In Memphis, a City on the Move, a Civil War Issue Refuses to Die
A clamor always seems to accompany any mention in Memphis, the city where ML KIng Jr. was shot and killed, of Gen. Nathan Bedford Forrest, the cavalryman whose outnumbered men whipped the Yankees at Brice's Crossroads in northern Mississippi.
He was not just any Confederate hero. After the war, he returned to Memphis and, in 1867, became the first grand wizard of the Ku Klux Klan.
Today, Memphis is a city on the move. It has a new downtown basketball arena and minor-league baseball stadium, will soon have a new biomedical research complex, and is trying to lure the headquarters of International Paper. But many people here believe that Forrest's name and even his grave are in the way of progress.
comments powered by Disqus
- Is it a reminder of Nazis or a historical object worthy of saving?
- Supreme Court reveals that the docket books of many justices survive -- and are being made available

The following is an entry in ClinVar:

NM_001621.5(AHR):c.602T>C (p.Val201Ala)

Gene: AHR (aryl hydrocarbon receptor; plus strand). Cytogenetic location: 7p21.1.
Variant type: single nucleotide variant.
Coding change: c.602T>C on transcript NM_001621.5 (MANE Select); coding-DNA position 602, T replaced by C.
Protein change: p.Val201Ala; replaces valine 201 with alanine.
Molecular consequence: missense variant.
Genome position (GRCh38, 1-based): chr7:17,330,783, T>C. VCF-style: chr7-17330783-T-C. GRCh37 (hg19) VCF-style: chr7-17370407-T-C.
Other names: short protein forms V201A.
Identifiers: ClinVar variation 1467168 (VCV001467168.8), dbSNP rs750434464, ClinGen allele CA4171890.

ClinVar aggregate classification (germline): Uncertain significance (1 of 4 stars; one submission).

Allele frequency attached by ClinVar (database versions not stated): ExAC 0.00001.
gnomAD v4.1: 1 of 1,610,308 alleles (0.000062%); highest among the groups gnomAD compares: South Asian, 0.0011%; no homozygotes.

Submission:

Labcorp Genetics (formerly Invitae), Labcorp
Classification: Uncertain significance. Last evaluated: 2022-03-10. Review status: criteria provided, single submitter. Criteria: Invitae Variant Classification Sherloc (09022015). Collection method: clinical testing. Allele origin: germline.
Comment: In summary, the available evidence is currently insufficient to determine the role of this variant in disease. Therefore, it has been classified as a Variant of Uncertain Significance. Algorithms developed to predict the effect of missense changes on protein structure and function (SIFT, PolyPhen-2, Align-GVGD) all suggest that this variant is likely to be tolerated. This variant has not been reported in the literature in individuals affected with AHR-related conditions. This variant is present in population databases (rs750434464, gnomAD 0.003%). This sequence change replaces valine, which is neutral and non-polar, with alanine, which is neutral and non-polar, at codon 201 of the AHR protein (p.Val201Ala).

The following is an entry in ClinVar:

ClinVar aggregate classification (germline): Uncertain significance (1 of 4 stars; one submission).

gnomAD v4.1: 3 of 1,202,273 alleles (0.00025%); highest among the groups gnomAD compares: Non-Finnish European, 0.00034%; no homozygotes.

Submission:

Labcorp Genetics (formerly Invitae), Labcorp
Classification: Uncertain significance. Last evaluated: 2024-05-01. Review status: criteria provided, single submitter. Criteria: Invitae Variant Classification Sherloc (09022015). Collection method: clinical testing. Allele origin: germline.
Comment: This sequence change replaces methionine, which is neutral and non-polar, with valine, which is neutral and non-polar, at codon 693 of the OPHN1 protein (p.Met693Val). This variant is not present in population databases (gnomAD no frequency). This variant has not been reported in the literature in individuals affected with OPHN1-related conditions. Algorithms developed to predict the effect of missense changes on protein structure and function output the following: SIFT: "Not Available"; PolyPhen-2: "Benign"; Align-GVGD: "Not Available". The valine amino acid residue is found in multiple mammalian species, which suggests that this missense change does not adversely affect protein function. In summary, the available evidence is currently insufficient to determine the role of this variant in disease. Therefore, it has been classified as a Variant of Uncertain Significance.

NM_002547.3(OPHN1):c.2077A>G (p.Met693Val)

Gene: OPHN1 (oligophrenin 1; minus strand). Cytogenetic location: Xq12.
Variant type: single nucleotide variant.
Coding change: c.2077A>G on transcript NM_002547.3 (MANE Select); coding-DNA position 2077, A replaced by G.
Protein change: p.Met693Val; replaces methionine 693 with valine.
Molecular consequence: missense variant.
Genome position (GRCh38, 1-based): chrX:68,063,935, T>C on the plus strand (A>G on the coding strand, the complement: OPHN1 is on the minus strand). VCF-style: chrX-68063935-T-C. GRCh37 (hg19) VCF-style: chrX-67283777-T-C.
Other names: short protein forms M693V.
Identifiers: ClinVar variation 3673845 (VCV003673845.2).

- Poll: Majority Of Americans Say Obama Is Mixed Race, Not Black
- New technology helps paleontologists see Ice-Age bee in intricate detail
- History textbooks in crosshairs of Australia's curriculum wars
- She Came All the Way from Melbourne to Attend the OAH
- The 7 Most Popular HNN Videos from the 2014 OAH
- Jesse Lemisch’s up-from-below history is still strikingly original
- U.Va. Historian Alan Taylor Wins 2014 Pulitzer for Book on Slaves and War -- His second Pulitzer!
- UW Professor Stephanie Camp, 46, feminist historian, dies